The Common Mechanism

An open-source, globally available tool for DNA synthesis screening


The international Common Mechanism will help providers of synthetic DNA and RNA effectively screen orders to prevent synthesis technology from being exploited.

DNA providers are not currently required by any country in the world to screen their orders, though some governments are considering new ways to incentivize this biosecurity best practice. While most DNA providers voluntarily screen their orders, too many do not, leaving significant gaps and vulnerabilities.

The Common Mechanism was developed in consultation with an international Technical Consortium–with experts from industry, the biosecurity community, and governments–and it will continue to evolve to provide an effective, up-to-date solution for broader international adoption of responsible screening practices.

The Common Mechanism is currently in open beta testing, and we invite interested users of the software to contact us to test it.

 

How it works


The Common Mechanism provides free, distributed, open-source, automated software for screening sequences of nucleic acids (including DNA and RNA), as well as resources to facilitate customer screening. The process for synthesis screening is shown below; the Common Mechanism provides resources to support each of these steps.



 

The Common Mechanism was designed to address a number of challenges that DNA providers face:

  • Developing and maintaining DNA synthesis screening tools is costly for many providers.

  • The price per base of synthesis is decreasing, and the volume of orders is increasing, which makes screening orders an increasingly difficult economic burden.

  • Sensitive intellectual property is embedded in the sequences ordered by customers, making it difficult to get outside help with screening.

  • Existing DNA synthesis screening tools and resources are not fully accessible to everyone, everywhere.

  • Benchtop DNA synthesis devices, which are becoming commercially available and which will decentralize the market for these services, will require more unambiguous and automated systems for flagging sequences in order to realize their benefit of faster turnaround time.


The Common Mechanism has been under development for several years in partnership with the international Technical Consortium for DNA Synthesis Screening, which was launched by the Nuclear Threat Initiative (NTI) in partnership with the World Economic Forum in 2020. Discussions about technical specifications for the Common Mechanism began in 2020, initial databases and a screening algorithm were developed throughout 2021-2023, and beta testing commenced in late 2023.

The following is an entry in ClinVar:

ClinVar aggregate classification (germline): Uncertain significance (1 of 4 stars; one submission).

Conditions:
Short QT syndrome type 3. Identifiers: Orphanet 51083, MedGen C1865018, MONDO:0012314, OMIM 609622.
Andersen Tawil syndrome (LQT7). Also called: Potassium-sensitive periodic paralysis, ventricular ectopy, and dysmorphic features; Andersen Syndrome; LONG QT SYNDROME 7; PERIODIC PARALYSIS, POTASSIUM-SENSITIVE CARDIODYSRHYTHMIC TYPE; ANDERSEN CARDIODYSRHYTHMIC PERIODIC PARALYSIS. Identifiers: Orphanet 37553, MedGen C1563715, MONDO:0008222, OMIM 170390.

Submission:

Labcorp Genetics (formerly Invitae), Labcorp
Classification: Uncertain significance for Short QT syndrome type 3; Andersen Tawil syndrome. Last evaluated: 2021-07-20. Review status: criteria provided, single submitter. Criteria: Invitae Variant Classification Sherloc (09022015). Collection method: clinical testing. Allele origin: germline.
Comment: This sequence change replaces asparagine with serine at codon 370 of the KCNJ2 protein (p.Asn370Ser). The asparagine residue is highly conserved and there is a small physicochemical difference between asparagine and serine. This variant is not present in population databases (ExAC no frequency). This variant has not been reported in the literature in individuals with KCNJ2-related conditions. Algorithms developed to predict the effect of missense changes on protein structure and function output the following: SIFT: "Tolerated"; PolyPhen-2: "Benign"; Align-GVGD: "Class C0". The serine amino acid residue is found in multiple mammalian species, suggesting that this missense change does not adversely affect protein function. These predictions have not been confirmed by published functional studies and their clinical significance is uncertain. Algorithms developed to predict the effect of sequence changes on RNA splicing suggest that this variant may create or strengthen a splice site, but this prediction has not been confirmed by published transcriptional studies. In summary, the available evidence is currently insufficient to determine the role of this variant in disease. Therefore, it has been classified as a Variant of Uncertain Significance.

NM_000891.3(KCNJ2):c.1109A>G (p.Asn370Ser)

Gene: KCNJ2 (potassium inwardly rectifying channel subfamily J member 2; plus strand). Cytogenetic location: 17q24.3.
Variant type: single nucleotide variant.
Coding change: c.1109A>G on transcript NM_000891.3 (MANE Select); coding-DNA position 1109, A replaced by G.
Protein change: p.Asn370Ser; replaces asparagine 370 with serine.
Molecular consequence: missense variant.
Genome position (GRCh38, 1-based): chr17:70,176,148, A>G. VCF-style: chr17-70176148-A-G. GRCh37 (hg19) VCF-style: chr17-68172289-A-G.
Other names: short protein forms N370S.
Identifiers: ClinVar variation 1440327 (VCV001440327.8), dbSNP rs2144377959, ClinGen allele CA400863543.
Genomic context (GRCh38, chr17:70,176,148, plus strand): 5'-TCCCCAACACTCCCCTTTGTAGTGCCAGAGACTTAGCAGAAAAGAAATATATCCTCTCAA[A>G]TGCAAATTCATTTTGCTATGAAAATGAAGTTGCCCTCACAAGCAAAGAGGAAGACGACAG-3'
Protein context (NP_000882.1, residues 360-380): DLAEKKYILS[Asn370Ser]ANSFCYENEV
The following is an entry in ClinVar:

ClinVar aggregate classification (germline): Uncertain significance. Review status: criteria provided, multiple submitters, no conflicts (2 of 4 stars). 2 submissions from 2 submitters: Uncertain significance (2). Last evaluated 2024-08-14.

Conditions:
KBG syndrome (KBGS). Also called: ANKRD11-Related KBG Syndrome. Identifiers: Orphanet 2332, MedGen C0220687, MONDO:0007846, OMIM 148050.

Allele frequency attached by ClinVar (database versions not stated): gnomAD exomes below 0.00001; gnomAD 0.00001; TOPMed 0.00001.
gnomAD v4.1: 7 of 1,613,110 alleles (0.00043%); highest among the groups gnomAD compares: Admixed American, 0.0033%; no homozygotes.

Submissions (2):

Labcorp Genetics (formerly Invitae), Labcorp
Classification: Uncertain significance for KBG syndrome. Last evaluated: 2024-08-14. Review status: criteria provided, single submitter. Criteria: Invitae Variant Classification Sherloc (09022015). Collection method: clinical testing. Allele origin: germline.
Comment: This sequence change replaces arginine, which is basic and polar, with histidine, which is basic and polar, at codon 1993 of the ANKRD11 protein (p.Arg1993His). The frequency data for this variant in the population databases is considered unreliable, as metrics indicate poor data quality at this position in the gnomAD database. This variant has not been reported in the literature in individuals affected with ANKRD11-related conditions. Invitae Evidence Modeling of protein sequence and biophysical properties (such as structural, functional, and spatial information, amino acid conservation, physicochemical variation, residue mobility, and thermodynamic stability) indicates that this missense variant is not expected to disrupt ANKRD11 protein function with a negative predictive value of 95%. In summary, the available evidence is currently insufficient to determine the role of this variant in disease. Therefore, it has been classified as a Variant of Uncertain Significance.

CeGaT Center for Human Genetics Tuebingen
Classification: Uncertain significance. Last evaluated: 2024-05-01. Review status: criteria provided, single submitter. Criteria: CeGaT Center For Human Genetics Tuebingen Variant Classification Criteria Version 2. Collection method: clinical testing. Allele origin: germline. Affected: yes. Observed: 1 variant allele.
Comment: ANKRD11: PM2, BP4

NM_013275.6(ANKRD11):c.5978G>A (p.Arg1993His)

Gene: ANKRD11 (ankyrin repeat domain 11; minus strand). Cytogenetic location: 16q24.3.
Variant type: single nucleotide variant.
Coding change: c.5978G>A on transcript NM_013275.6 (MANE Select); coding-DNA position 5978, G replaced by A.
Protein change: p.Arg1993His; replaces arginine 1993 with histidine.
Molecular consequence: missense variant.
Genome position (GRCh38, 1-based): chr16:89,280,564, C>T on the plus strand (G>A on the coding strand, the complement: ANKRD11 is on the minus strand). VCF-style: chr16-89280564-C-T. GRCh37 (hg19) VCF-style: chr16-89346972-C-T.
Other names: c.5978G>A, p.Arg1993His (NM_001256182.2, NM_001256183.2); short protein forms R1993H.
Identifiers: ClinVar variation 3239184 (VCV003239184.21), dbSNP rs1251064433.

Publications


A technical paper describing the screening algorithm, and additional resources to support customer screening, are forthcoming in 2024.

  • In Press. Overcoming Challenges to Developing a Common Global Baseline for Nucleic Acid Synthesis Screening. Nicole Wheeler, Sarah R. Carter, Tessa Alexanian, Christopher Isaac, Piers Millett, Jaime Yassif. Applied Biosafety.

  • February 2024. Verifying Legitimacy: Findings from the Customer Screening Working Group, 2020-2023. Tessa Alexanian, Sarah R. Carter. IBBIS White Paper. Available online as an IBBIS whitepaper.

  • May 2023. Benchtop DNA Synthesis Devices: Capabilities, Biosecurity Implications, and Governance. Sarah R. Carter, Jaime Yassif, Christopher Isaac, NTI | bio. Available online: https://www.nti.org/analysis/articles/benchtop-dna-synthesis-devices-capabilities-biosecurity-implications-and-governance/

  • January 2020. Biosecurity Innovation and Risk Reduction: A Global Framework for Accessible, Safe and Secure DNA Synthesis. Elizabeth Cameron, Sarah R. Carter, Jacob Jordan, and Ryan Morhard. Report of the NTI-WEF Working Group on Working Group on Preventing Illicit Gene Synthesis. Available online: https://www.weforum.org/publications/biosecurity-innovation-and-risk-reduction-a-global-framework-for-accessible-safe-and-secure-dna-synthesis-582d582cd4/

  • October 2018. Universal Platform to Prevent Illicit Gene Synthesis. Patrick Boyle and Ryan Morhard. NTI Biosecurity Innovation and Risk Reduction Initiative Paper 1. Available online: https://www.nti.org/analysis/articles/common-mechanism-prevent-illicit-gene-synthesis/

Now
Open beta testing of sequence screening software ― contact us to install!
2024
Release of sequence and customer screening tools
Future
An open-source globally-available baseline for synthesis screening